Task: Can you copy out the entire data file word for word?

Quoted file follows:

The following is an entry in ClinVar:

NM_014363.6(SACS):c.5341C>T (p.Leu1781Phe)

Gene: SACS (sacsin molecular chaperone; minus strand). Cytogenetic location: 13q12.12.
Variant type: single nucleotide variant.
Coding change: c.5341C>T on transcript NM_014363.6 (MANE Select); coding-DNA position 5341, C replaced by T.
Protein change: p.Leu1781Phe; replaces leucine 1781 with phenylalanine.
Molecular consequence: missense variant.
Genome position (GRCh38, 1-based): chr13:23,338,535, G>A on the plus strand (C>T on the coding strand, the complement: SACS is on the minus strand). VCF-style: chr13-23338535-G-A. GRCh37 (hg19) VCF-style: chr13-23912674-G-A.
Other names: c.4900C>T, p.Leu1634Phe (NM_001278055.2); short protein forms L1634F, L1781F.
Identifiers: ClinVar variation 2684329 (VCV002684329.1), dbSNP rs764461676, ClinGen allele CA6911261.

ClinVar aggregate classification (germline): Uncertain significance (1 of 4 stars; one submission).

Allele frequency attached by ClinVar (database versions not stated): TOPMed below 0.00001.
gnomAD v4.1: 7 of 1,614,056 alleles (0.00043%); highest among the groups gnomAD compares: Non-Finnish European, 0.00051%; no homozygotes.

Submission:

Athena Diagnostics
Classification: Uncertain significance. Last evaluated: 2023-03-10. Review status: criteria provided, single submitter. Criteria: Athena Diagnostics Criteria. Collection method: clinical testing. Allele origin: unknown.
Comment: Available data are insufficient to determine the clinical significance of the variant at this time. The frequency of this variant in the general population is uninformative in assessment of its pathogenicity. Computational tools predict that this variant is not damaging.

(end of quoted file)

The following is an entry in ClinVar:

NM_014363.6(SACS):c.5341C>T (p.Leu1781Phe)

Gene: SACS (sacsin molecular chaperone; minus strand). Cytogenetic location: 13q12.12.
Variant type: single nucleotide variant.
Coding change: c.5341C>T on transcript NM_014363.6 (MANE Select); coding-DNA position 5341, C replaced by T.
Protein change: p.Leu1781Phe; replaces leucine 1781 with phenylalanine.
Molecular consequence: missense variant.
Genome position (GRCh38, 1-based): chr13:23,338,535, G>A on the plus strand (C>T on the coding strand, the complement: SACS is on the minus strand). VCF-style: chr13-23338535-G-A. GRCh37 (hg19) VCF-style: chr13-23912674-G-A.
Other names: c.4900C>T, p.Leu1634Phe (NM_001278055.2); short protein forms L1634F, L1781F.
Identifiers: ClinVar variation 2684329 (VCV002684329.1), dbSNP rs764461676, ClinGen allele CA6911261.

ClinVar aggregate classification (germline): Uncertain significance (1 of 4 stars; one submission).

Allele frequency attached by ClinVar (database versions not stated): TOPMed below 0.00001.
gnomAD v4.1: 7 of 1,614,056 alleles (0.00043%); highest among the groups gnomAD compares: Non-Finnish European, 0.00051%; no homozygotes.

Submission:

Athena Diagnostics
Classification: Uncertain significance. Last evaluated: 2023-03-10. Review status: criteria provided, single submitter. Criteria: Athena Diagnostics Criteria. Collection method: clinical testing. Allele origin: unknown.
Comment: Available data are insufficient to determine the clinical significance of the variant at this time. The frequency of this variant in the general population is uninformative in assessment of its pathogenicity. Computational tools predict that this variant is not damaging.